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Here we put 2006/7/8 alongside 2016/17/18. The average monthly bankruptcy filings were around 355 in 2006 moving to 429 in 2007 and then 718 in 2008. If we looked at the data in the 12 months prior to the quarter leading into Lehman’s collapse, bankruptcies averaged 463/month. The ultimate carnage peaked out at 1,049 in 2009 (1,377 in Apr 2009). For 2016, 2017 and 2018 (annualized) we get 454, 480 and 521 respectively.

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Bankruptcy filings tend to be seasonal and often show peaks in April when tax season coincides with businesses.

However the %-age spike in bankruptcies in 2008 ahead of Lehman’s downfall was 46%. In the latest recorded month from the American Bankruptcy Institute (ABI) was 81%. This March 2018 spike is the second highest since the GFC hit. April figures will be interesting if we get another lift on that figure. Not even seasonality can explain away the differences. The trends seem clear.

Thinking logically, we are at the end of the generous credit cycle. Interest rates are heading north thanks to a less accommodating Fed. Naturally ‘weaker’ companies will have more trouble in refinancing under such environments. The lowering of corporate taxes would seem to be a boon, but with loss making businesses it becomes harder to exercise tax loss carry forwards.

We’ve already started to see GFC levels of credit card delinquency at the sub-prime end of town. Sub-prime auto loan makers seeking bankruptcy protection have surged too.

Fitch, which rates auto-loan ABS said the 60+ day delinquency rate of subprime auto loans has now risen to 5.8%, up from 5.2% a year ago, and up from 3.8% in February 2014 to the highest rate since Oct 1996, exceeding even GFC levels.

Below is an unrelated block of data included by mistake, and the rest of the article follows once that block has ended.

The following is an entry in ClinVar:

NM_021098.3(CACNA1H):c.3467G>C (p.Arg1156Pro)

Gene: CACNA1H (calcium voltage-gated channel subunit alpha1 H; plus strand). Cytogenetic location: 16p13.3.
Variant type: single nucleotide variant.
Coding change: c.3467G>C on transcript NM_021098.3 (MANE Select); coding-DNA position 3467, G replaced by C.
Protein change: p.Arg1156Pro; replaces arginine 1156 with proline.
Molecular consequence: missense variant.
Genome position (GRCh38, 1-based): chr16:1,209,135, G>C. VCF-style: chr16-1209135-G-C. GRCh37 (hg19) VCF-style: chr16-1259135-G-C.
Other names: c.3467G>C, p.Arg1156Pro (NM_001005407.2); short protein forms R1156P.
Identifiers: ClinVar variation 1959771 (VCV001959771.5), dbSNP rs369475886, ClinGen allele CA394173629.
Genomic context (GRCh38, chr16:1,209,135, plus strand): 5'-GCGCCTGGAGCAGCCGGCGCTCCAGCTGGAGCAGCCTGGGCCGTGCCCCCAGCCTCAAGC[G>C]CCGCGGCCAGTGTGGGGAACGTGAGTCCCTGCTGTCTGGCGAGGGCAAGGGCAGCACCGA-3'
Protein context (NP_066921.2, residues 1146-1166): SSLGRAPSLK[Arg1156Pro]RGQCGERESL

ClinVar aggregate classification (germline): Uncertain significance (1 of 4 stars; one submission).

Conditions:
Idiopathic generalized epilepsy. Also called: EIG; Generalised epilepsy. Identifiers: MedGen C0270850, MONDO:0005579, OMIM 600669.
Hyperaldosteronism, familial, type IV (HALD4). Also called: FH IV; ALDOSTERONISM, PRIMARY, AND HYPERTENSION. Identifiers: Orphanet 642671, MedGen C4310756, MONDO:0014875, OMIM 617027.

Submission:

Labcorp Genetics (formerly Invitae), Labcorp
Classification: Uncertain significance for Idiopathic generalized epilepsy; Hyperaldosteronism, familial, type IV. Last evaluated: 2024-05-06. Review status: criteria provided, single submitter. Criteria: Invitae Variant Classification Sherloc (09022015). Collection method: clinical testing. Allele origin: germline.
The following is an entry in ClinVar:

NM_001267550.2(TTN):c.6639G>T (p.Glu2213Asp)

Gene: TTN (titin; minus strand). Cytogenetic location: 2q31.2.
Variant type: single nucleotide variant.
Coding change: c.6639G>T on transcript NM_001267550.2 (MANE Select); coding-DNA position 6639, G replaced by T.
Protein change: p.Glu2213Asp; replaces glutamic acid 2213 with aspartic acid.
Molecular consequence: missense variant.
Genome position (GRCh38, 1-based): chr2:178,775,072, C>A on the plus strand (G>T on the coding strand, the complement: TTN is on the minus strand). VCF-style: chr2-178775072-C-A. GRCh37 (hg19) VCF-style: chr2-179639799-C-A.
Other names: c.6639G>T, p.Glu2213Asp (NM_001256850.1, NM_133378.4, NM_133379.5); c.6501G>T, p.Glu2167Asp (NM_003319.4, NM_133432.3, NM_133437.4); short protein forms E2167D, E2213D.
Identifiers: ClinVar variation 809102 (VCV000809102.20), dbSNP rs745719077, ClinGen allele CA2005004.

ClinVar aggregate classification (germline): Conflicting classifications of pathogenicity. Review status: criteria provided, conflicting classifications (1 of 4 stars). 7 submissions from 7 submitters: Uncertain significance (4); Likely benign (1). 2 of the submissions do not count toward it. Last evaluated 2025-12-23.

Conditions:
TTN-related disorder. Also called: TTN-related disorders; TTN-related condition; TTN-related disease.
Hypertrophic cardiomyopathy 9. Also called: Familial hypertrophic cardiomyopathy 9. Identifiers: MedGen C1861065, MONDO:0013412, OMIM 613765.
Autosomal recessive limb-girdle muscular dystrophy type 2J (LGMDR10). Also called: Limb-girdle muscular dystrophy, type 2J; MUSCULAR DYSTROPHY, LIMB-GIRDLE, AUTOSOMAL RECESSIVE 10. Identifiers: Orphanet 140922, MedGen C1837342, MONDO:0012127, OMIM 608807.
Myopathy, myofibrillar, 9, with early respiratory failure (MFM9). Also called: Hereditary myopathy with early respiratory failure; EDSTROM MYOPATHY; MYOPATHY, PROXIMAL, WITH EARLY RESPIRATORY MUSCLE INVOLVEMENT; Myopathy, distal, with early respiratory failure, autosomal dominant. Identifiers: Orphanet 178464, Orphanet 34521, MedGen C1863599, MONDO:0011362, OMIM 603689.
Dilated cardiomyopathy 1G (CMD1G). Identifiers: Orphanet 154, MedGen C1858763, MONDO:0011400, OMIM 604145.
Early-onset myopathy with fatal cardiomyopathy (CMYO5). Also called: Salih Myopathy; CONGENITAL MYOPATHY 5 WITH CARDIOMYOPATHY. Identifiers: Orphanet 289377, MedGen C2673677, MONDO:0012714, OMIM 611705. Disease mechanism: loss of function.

growing number of car loans in the US are being pushed further down the repayment line as much as 84 months. In the new car market the percentage of 73-84-month loans is 33.8%, triple the level of 2009. Even 10% of 2010 model year bangers are being bought on 84 month term loans. The US ended 2016 with c.$1.2 trillion in outstanding auto loan debt, up 9%YoY and 13% above the pre-crisis peak in 2005.

The irony here is that sub-prime auto loan makers expanded lending because new technology allowed these companies to to remotely shut down and repossess vehicles of owners who were late on payments. That game only lasts so long before it forms its own Ponzi scheme.

Throw skittish financial markets, geopolitical instability and the mother of all refinancings coming the US Treasury’s way it is not to hard to see bankruptcies pick up from here.

Zucker feasted on your consent to be a sucker

Whatever the outcome of this hearing, much of the data collected was willingly offered by Facebook users. It was they who told people where they took vacation, the restaurant they ate or birthday they celebrated. It was they who adorned their avatar with a transparent French or rainbow flag as a back drop after another terrorist attack or to show support for same sex marriage. It was they who clicked the check box to agree to the “terms and conditions” immediately without reading it. Is that Zuckerberg’s fault? Questions however must be asked with respect to the ability to access microphones and cameras unbeknownst to users. How flagrantly was privacy law violated beyond that agreed by users?

For as much as Zuckerberg might look an evil violator of privacy laws (he may yet be proved to be so), if one wants real anonymity, social media is the last place to find it. It is doubtful anyone posts happy snaps on social media as a pure storage back up device. Many people crave attention and more than ever their self-actualisation stage in the ‘hierarchy of needs’ is driven by likes and shares rather than the Abraham Maslow’s original theorem of 75 years ago. The higher the ratio of “selfies” would probably be highly correlated to attention deficit disorder. Protesting the use of the data provided is a grossly naive assumption if not borderline negligent. Tucked away in the fine print of the words and conditions would surely have FB gaining their complete consent.

Ted Cruz took it to Facebook CEO Mark Zuckerberg on whether the social media giant ‘censors conservative’ news. He replied, “Silicon Valley is an extremely left-leaning place.While denying that he knows the political affiliations of the 15~20,000 staff who police content he said the group does its best to remove things that are considered hateful (e.g.hate speech, terrorism), hurtful or distasteful (e.g. nudity). It was brought to Zuckerberg’s attention that black conservatives (and Trump supporters) Diamond & Silk had their page blocked with 1.2 million followers on grounds of  “being unsafe to the community”. In any event, Zuckerberg deflected many of the questions in his testimony on grounds of the size of the organization but admitted not enough was done to police itself. Power corrupts…? Absolutely…?